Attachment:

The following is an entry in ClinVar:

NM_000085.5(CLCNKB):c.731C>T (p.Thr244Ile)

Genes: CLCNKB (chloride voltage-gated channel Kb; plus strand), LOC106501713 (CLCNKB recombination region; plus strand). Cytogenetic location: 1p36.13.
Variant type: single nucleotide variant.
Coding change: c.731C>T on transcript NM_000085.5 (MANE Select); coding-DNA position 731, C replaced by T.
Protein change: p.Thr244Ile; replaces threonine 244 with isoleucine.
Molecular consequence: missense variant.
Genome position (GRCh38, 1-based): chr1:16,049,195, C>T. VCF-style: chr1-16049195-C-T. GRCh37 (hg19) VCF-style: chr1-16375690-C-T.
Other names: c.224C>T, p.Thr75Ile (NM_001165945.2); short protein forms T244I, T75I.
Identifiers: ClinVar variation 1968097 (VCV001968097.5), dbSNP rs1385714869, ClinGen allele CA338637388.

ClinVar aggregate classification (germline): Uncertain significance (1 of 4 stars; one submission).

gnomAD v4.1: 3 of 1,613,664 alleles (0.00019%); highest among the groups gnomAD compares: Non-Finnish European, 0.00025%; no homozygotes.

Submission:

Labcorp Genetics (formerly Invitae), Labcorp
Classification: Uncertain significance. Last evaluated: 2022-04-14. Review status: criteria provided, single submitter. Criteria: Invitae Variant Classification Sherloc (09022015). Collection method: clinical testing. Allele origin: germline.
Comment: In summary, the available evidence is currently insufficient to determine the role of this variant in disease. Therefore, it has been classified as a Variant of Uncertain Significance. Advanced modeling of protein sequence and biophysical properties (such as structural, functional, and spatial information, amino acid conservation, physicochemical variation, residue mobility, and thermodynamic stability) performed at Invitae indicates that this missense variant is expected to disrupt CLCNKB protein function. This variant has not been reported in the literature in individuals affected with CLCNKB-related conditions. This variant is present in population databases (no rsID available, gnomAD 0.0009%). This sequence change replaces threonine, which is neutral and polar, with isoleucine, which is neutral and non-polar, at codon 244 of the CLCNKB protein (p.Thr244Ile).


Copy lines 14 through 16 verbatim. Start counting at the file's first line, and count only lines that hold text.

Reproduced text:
Labcorp Genetics (formerly Invitae), Labcorp
Classification: Uncertain significance. Last evaluated: 2022-04-14. Review status: criteria provided, single submitter. Criteria: Invitae Variant Classification Sherloc (09022015). Collection method: clinical testing. Allele origin: germline.
Comment: In summary, the available evidence is currently insufficient to determine the role of this variant in disease. Therefore, it has been classified as a Variant of Uncertain Significance. Advanced modeling of protein sequence and biophysical properties (such as structural, functional, and spatial information, amino acid conservation, physicochemical variation, residue mobility, and thermodynamic stability) performed at Invitae indicates that this missense variant is expected to disrupt CLCNKB protein function. This variant has not been reported in the literature in individuals affected with CLCNKB-related conditions. This variant is present in population databases (no rsID available, gnomAD 0.0009%). This sequence change replaces threonine, which is neutral and polar, with isoleucine, which is neutral and non-polar, at codon 244 of the CLCNKB protein (p.Thr244Ile).